They also have to be relatively stiff, resulting in a slow response time and only a very short valve stem travel between the open and closed positions. For this reason, long-term gas lift operation through a traditional IPO unloading valve would most likely result in damage to the bellows and/or the unloading valve seal. It usually is not recommended.

The new valve design

The new IPO unloading valve design is modular, incorporating in series both a standard orifice check valve module and an unloading valve module. The latter incorporates a patented double-acting bellows design rated to 10,000 psi.

Despite this high-pressure rating, the double-acting bellows facilitate unusually long valve stem travel. This is because the charge pressure does not act on the internals of the bellows, which are instead fully sealed and filled with silicone oil. In this case, the charge (or dome) pressure acts only externally on the upper cross section of the bellows.

When the dome pressure is higher than the annulus pressure, the dome side of the bellows is fully compressed, and the well side of the bellows is fully extended (and vice versa when the annulus pressure is higher than the dome pressure). In both cases, the extent to which the bellows moves is limited by the amount that the double-acting bellows can be compressed.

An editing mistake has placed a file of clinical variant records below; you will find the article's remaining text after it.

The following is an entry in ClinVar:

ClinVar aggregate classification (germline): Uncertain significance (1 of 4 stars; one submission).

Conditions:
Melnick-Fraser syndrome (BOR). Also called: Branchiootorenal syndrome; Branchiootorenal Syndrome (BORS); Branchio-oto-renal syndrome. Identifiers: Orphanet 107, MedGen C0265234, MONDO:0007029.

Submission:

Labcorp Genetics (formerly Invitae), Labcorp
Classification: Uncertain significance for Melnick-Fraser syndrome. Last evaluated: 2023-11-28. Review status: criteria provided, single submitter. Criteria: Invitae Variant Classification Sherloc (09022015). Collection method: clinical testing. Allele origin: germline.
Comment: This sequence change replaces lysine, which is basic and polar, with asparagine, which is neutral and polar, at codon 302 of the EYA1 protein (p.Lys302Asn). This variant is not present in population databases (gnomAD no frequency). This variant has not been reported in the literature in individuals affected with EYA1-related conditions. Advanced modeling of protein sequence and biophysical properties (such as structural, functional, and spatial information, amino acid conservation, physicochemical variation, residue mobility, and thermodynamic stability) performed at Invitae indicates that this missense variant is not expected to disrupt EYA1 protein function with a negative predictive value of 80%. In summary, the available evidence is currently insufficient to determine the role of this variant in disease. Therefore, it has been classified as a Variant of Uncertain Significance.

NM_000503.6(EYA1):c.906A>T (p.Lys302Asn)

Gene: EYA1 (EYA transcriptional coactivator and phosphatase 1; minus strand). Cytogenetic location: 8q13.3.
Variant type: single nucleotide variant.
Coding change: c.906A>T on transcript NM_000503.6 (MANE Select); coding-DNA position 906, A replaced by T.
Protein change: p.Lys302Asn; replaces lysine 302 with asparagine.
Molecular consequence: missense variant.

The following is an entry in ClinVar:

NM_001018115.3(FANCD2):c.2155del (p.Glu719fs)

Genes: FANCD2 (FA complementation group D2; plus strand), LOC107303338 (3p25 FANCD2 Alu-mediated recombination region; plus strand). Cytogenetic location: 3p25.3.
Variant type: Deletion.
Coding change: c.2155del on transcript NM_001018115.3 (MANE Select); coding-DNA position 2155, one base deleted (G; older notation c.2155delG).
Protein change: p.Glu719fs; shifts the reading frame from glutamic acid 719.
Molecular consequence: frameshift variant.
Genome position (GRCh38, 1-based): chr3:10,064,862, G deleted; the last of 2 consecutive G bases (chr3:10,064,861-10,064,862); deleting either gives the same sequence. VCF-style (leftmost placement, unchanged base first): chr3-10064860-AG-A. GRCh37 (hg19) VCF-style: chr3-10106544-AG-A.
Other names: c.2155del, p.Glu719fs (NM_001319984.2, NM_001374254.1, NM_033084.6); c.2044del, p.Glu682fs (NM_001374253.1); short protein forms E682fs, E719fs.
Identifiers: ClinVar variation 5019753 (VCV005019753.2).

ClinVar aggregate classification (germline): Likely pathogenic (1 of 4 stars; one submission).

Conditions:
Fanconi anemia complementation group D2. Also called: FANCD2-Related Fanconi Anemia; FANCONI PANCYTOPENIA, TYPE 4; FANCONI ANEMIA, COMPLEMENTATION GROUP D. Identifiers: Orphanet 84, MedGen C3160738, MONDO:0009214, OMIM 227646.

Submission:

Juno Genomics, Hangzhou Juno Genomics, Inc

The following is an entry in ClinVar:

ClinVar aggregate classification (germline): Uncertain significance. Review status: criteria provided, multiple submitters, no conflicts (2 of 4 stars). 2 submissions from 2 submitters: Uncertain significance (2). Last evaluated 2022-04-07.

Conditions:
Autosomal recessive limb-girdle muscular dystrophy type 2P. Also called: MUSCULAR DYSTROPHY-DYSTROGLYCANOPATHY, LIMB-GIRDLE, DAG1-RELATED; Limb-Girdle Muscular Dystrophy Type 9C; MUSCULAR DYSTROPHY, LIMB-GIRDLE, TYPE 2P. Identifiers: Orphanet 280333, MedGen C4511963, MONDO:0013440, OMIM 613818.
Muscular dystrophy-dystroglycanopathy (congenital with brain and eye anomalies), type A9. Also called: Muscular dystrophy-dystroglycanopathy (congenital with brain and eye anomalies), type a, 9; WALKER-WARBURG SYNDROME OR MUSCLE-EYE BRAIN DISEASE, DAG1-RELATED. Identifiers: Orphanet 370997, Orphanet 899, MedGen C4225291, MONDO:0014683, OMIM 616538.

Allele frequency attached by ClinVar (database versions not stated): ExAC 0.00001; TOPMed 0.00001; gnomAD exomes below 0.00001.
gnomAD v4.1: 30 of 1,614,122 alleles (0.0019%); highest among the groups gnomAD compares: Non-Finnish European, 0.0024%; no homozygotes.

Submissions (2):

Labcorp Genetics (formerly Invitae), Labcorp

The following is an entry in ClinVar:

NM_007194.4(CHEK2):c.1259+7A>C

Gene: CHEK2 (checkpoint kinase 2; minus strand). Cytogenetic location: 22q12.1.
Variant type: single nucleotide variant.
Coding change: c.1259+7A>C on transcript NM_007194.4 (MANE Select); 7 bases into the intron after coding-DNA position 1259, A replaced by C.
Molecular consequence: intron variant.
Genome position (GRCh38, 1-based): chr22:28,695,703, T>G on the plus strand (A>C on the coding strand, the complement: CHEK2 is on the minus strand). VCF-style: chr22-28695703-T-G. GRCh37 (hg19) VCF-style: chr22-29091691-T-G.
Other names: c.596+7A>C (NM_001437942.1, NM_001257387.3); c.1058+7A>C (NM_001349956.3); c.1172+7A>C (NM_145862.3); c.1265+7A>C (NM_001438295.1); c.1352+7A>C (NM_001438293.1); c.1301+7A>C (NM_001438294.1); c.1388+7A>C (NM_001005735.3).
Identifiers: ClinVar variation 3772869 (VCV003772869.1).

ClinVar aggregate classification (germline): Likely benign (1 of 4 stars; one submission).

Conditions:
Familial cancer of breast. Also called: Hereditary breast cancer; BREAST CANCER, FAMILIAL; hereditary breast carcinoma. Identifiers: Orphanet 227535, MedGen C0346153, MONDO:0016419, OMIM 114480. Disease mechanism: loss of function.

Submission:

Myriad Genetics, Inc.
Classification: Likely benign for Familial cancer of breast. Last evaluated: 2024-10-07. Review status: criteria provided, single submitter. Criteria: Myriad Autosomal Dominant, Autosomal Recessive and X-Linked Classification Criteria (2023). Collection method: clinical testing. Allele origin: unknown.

Consequently, the bellows can be designed to travel a relatively long distance with a very small pressure differential. This facilitates an extremely responsive mechanism and long unloading valve stem travel, which addresses the potential for erosion and facilitates rig time savings during unloading.

The double-acting bellows also is very reliable, having been tested by an operator to more than 100,000 cycles without fail. The major benefit of this is that when the bellows is in the open position, the unloading valve becomes almost hydrodynamically invisible, meaning the valve can be used reliably as either an IPO unloading valve or as an orifice/operating valve.